Northeast Aquaculture Research Farm Network: NARF-Net

bags half floating 2.JPG
System as installed at Pine Point Oyster; the site is about 1′ depth at an average low tide. Note that bags have been attached to 3/4” PVC pipe, which has been slid over rope longline. This is to allow the bag to rotate around the line more easily.

Research and extension colleagues in the northeast have teamed up with shellfish farmers to create a network of commercial farms that are doubling as research stations, with the goal of improving shellfish production equipment and husbandry.

The NARF-Net project is funded through NOAA Office of Aquaculture and the National Sea Grant program; the Project Leaders are Dr. Dale Leavitt of Roger Williams University and Tessa Getchis of CT Sea Grant. Collaborators include Gregg Rivara of Cornell Cooperative Extension, Diane Murphy of Cape Cod Cooperative Extension and Woods Hole Sea Grant, Michael Chambers of New Hampshire Sea Grant, and Dana Morse of Maine Sea Grant and University of Maine Cooperative Extension.

The current project underway is a flip-bag system for oyster production; the goal being to produce an eastern oyster (Crassostrea virginica) with an exceptionally deep cup, modeled after the “Kusshi” oyster, which is produced on the west coast. The Kusshi is a Pacific oyster (Crassostrea gigas) which has been tumbled aggressively, so that the growth edge chips, and the oyster grows deep rather than long.

Flip systems have been deployed in Maine, New Hampshire, Massachusetts, Rhode Island, Connecticut and New York; data, photographs and preliminary observations about the approach are starting to emerge. A similar flip system has also been deployed in the town of Brunswick, Maine, as part of a new effort to educate shellfishermen and members of the public on various methods of shellfish production.

We are lucky to have the expertise and collaborations with the following Maine shellfish farms on this project:

Please see below for updates, photos and video from the project.

For more information:
Dana L. Morse
Maine Sea Grant and University of Maine Cooperative Extension

August 31, 2015 – Project Update

Line arrangement close-up, Little Island Oyster Co.
Here’s a mud-level view of the flip system at Little Island Oyster Co. during initial deployment.

Happy to report that we have flip-bag systems successfully permitted, deployed and working at our collaborating farms:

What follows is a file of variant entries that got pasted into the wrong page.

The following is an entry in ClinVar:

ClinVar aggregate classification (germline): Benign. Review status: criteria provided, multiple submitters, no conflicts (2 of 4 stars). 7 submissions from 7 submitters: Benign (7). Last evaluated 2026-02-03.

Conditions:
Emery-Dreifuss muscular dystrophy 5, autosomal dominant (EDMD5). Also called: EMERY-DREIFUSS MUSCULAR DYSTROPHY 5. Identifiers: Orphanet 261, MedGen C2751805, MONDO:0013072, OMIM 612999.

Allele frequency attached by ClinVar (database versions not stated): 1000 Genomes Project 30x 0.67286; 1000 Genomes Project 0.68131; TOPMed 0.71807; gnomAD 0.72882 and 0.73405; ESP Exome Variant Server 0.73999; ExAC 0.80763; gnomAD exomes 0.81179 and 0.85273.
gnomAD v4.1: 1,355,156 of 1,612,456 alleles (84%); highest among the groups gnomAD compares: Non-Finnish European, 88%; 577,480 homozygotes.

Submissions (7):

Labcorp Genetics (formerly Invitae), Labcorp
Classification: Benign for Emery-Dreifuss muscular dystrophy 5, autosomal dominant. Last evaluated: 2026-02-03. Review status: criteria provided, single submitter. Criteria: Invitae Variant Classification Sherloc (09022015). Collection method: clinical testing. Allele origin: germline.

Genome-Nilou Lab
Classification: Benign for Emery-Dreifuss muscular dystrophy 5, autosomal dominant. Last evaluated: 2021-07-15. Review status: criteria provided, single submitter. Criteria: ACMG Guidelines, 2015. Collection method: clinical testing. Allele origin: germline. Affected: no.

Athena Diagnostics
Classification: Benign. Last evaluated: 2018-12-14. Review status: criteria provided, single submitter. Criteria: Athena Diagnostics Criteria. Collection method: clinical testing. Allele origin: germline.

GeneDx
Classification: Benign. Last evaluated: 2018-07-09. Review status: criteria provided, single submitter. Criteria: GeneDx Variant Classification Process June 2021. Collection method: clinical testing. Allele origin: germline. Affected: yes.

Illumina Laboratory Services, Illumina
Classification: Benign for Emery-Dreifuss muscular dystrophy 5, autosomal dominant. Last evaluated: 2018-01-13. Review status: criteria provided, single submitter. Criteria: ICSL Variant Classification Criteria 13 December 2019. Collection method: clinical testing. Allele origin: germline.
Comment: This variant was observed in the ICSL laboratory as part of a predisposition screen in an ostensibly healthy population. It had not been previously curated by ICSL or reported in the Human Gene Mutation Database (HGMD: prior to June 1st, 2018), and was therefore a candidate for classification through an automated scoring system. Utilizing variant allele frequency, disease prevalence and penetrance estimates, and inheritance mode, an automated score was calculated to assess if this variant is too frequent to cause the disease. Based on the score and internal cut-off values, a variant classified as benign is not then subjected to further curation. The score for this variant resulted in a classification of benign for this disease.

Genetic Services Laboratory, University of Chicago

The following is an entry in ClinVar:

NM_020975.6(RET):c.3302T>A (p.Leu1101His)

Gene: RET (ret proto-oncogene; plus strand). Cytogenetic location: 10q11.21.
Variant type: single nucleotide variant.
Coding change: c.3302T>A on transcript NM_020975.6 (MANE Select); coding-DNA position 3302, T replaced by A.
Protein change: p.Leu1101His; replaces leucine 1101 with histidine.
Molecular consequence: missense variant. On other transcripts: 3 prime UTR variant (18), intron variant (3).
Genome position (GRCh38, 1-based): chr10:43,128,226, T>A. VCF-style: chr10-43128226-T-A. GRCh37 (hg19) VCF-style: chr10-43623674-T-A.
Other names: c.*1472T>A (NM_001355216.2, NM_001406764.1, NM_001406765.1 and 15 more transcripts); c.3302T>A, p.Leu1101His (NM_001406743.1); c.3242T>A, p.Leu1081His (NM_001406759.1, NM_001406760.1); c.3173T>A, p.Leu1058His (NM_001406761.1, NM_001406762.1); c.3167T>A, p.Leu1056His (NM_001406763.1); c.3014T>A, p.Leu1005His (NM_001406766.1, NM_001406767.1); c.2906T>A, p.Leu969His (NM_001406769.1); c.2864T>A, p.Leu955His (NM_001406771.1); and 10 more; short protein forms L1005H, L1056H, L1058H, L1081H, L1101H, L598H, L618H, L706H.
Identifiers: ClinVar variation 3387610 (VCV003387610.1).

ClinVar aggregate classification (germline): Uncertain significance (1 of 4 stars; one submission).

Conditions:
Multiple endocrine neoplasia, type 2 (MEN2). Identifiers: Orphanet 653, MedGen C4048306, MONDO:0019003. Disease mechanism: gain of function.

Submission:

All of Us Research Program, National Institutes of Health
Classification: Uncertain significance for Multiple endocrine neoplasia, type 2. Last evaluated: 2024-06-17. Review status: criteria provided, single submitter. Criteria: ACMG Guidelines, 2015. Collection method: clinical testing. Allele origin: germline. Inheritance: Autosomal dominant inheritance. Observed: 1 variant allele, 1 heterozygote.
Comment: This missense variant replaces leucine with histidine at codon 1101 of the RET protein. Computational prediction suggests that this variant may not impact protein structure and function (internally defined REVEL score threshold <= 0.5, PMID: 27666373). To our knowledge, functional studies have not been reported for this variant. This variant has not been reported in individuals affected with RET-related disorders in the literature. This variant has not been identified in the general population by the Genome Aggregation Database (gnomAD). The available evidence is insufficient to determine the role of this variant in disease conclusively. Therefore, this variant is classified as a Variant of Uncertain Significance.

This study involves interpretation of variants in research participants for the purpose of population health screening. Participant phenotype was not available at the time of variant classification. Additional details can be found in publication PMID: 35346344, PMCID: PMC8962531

• Ebenecook Oyster Farm
  • Little Island Oyster Company
  • Otter Cove Farms
  • Pine Point Oysters
  • Weskeag River Shellfish Farms
  • Darling Marine Center

and a system deployed in Brunswick, next to the Mere Point Boat Launch, courtesy of the Town of Brunswick. Dan Deveraux (Harbormaster and Marine Resources Officer), Paul Plummer (Deputy Marine Warden), Darcie Couture (Resource Access International) and a whole gang of shellfish harvesters have set out a suite of shellfish culture gear, and this included a flip system, alongside their bottom racks and netted plots for hard clams and soft-shell clams.

Flip system and controls as deployed at Darling Marine Center.
The flip system at the Darling Center is in the intertidal. The control oysters are in the rack-and-bag arrangement in the foreground. Note that not all the oysters tumble to the bottom of the bag on a give tide at this site.

Special acknowledgement goes to the Maine Dept. of Marine Resources aquaculture group (Jon Lewis, Marcy Nelson, Diantha Robinson, Chris Vonderweidt) and the Maine office of the US Army Corps of Engineers (Jay Clement, LeeAnn Neal and Pete Tischbein) for the assistance in permitting this equipment for the first time in Maine.

For the NARF-net project: Growth is looking good on all sites so far; and though it’s a little early to say how well the oysters are shaping up, the flip-system oysters generally have a rounder, smoother shell margin. Subsequent visits to the farms will show more conclusively what kind of shell pruning is occurring on the oysters. Overall, systems that are set intertidally (Little Island Oyster, Darling Center) appear to allow the shellfish equipment to dry more thoroughly, although the fouling that occurs on the other sets of bags may be a minimal problem. No mortalities observed thus far.

Anchor lines need to be tensioned periodically, to limit the amount of sag occurring in the horizontal portion of the line. Shellfish bags that are sealed on one end appear to limit the tumbling of the oysters, as compared to shellfish bags that are shaped as boxes. No damage has been observed from tides, currents, waves, wind or vessel traffic, and all gear is intact.